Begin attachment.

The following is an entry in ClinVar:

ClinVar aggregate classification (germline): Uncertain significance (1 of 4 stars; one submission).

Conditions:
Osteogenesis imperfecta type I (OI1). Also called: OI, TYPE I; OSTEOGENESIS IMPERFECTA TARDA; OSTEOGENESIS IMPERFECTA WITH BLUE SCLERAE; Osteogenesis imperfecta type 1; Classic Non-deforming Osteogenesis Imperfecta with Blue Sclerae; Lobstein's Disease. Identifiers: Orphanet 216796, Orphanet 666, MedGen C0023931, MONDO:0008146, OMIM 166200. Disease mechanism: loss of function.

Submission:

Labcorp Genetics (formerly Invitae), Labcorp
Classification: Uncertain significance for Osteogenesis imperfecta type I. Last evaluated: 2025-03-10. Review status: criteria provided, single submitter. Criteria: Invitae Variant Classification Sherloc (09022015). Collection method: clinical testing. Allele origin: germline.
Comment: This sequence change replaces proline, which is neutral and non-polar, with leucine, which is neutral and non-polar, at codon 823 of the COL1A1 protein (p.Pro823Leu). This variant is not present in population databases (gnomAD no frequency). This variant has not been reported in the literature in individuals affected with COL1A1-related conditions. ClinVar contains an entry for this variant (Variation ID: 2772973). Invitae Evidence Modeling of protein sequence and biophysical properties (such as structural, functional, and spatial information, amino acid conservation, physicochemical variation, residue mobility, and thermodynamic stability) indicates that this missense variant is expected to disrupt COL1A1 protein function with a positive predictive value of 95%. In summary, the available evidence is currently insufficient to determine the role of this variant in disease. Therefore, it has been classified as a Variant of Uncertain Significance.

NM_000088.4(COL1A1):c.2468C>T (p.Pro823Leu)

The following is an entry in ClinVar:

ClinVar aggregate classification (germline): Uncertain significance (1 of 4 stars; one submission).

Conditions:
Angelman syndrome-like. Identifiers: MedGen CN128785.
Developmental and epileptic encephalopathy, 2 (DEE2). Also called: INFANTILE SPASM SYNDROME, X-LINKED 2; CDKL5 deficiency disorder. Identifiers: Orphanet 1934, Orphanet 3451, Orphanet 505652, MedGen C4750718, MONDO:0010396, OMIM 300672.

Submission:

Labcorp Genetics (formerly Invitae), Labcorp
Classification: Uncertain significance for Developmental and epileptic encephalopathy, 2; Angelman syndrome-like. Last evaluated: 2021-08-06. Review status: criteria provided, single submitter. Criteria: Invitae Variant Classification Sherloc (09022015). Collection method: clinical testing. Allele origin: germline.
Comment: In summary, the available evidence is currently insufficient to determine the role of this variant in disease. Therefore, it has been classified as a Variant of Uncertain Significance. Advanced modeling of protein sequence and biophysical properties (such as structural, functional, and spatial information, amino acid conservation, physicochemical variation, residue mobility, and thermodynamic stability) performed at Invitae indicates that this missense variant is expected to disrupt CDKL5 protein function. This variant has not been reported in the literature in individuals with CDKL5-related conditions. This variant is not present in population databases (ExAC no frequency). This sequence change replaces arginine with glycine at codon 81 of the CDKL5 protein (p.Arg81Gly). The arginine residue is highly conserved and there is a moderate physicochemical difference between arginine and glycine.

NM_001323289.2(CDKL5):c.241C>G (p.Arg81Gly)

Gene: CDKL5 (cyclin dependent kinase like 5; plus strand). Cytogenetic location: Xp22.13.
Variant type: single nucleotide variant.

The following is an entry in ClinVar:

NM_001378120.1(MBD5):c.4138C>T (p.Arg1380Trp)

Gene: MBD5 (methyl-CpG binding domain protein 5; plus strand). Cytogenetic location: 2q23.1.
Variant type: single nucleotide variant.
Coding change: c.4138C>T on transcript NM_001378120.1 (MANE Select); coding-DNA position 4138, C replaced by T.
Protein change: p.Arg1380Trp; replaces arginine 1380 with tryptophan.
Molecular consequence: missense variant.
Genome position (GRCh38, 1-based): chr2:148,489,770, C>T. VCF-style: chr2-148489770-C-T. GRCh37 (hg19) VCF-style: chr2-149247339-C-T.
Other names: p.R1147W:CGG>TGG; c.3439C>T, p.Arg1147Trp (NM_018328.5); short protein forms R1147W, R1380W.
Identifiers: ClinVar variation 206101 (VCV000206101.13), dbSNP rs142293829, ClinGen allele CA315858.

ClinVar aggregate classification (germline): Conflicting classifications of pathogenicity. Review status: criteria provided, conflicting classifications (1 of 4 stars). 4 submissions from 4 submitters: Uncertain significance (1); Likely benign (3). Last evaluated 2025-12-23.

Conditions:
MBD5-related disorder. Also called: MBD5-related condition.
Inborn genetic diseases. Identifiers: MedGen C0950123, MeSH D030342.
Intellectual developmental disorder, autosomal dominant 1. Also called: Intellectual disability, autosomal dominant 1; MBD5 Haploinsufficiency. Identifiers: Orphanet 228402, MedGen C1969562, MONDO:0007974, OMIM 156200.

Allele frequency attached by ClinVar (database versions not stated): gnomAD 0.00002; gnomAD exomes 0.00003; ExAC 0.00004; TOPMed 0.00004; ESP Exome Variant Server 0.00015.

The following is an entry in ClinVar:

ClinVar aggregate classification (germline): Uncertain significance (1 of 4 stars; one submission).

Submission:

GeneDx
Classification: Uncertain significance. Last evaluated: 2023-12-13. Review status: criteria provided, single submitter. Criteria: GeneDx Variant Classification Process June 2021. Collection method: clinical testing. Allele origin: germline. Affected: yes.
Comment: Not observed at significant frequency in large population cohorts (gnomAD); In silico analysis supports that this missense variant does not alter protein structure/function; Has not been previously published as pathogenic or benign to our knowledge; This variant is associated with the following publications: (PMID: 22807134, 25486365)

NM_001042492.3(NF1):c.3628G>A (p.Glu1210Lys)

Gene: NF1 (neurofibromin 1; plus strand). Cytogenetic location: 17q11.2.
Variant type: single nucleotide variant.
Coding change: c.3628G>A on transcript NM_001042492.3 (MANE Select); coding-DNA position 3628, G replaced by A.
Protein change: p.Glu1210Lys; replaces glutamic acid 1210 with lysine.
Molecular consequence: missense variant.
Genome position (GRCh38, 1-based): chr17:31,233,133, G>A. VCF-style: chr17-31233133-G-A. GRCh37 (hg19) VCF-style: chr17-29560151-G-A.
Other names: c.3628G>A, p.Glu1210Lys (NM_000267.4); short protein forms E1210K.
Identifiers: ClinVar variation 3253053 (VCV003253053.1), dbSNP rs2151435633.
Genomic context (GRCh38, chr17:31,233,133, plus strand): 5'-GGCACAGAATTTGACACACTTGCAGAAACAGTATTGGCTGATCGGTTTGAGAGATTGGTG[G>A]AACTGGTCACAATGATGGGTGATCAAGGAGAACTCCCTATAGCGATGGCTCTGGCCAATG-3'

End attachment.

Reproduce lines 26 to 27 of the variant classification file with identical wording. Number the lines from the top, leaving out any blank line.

Coding change: c.4138C>T on transcript NM_001378120.1 (MANE Select); coding-DNA position 4138, C replaced by T.
Protein change: p.Arg1380Trp; replaces arginine 1380 with tryptophan.